By Jerry Tardif
Some horse owners are concerned about whether or not fluorescent lighting is dangerous to horses.
The light from a fluorescent bulb itself is not dangerous to horses or humans (nor to cats, dogs, barn swallows, etc., etc.)
While ultraviolet rays are produced by raising the energy levels of electrons in the mercury atoms within the fluorescent tube, almost all of those rays strike the phosphor coating on the inside of the bulbs surface causing it to emit visible light.
We have a long history of using fluorescent tubes and no currently known dangerous effects due to the use of that lighting form itself.
There is some danger if a fluorescent bulb were to be broken.
In that case, glass could "rain down" on a person or horse.
There would be a risk of being cut and of glass getting into the eyes.
A horse could also get hurt stepping on the broken glass.
In addition, the phosphor and the mercury contained inside fluorescent bulbs are toxic.
It would be bad for a person or horse to breathe either substance in or for any mammal to ingest it.
Fluorescent tubes contain more phosphor and mercury than compact fluorescent lights (CFLs).
If you use fluorescent tubes in a stall or the barn aisle, you should make sure they're high enough that a horse can't rear and touch them, or that you or someone else working in the barn can't accidentally hit the bulb with a board, rake, pitch fork, or shovel handle.
If the lighting fixture cannot be placed that high, you can slide clear plastic tubes over them.
These tubes are made specifically for that purpose and can be purchased at any home store.
In the event of a breakage, the plastic tube will contain the broken glass and other parts so they don't fall to the ground and onto horses or people.
If you use compact fluorescent lights that are very popular now, you can purchase sturdy, enclosed, glass fixtures (see below) that will protect the bulb if they, too, cannot be placed high enough to be out of reach.
In barns, consider enclosing any kind of bulb in a vapor proof fixture.
Don't avoid fluorescent lighting for safety reasons.
They're much more efficient and save significant amounts of electricity compared to incandescent bulbs.
And even incandescent bulbs can be broken, and therefore should also be enclosed in sturdy, enclosed, glass fixtures.
How Fluorescent Bulbs Work
Incandescent bulbs work by running an electric current through a wire filament causing it to heat enough to radiate visible light.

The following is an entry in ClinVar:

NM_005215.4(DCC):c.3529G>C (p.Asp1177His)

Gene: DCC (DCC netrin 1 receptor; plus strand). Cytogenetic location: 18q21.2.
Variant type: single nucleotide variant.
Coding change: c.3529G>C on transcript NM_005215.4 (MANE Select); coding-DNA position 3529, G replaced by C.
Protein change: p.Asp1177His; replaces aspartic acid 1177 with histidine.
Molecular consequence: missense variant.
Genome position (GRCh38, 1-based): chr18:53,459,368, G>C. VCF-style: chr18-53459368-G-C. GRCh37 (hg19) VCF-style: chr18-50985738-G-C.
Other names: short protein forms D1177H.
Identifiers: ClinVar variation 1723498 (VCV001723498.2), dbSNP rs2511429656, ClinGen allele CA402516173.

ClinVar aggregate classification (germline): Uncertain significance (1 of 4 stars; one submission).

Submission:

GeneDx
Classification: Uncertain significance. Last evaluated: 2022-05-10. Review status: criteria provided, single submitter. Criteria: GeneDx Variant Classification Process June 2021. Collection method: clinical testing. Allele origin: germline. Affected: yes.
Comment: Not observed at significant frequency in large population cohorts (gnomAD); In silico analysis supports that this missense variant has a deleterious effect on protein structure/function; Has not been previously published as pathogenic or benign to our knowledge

The only reason the filament doesn't immediately melt or burn out is because it's made of tungsten, which has a very high melting point of 6,192 °F (3,422 °C) and because there is no oxygen available for combustion because the air has been removed from the inside of the bulb during manufacture.
The problem is the fact that the primary output of this process is 90% heat and only 10% light.
Fluorescent lighting works differently.
Fluorescent bulbs are filled with an inert gas, a small amount of mercury, and the inside of the bulb is coated with a fluorescent phosphor.
When you turn one on, a small heating element at each end of the bulb causes some of the mercury to vaporize and become gaseous.
Mercury is a conductive metal and electricity is able to flow from the heating filament at one end of the bulb to the other even in its vaporous state.
This electric flow temporarily raises the energy level of the electrons in the mercury atoms to a higher level, but they quickly fall back to their normal level.
When that happens, the energy that initially raised their level is released as ultraviolet light (UV) which is invisible to us.
But when the UV strikes the phosphor on the inside of the bulb, the phosphor fluoresces brightly, thereby emitting the light we see.
Because the heating filaments at the ends of the bulb are small and give off little light and heat compared to an incandescent bulb, fluorescent bulbs give off much less heat.
The result is that this more complicated process generates the same amount of light as an incandescent bulb using only one quarter of the electric power.
This saves you 75% on the cost of electricity you would have spent using an incandescent bulb to get the same amount of light.
Besides being an avid trail rider, Jerry Tardif is a technology consultant and a horse and nature photographer in SE Connecticut — see his work at: www.jerrytardif.com.
He is also co-founder and President of QueryHorse.
Back to Article Index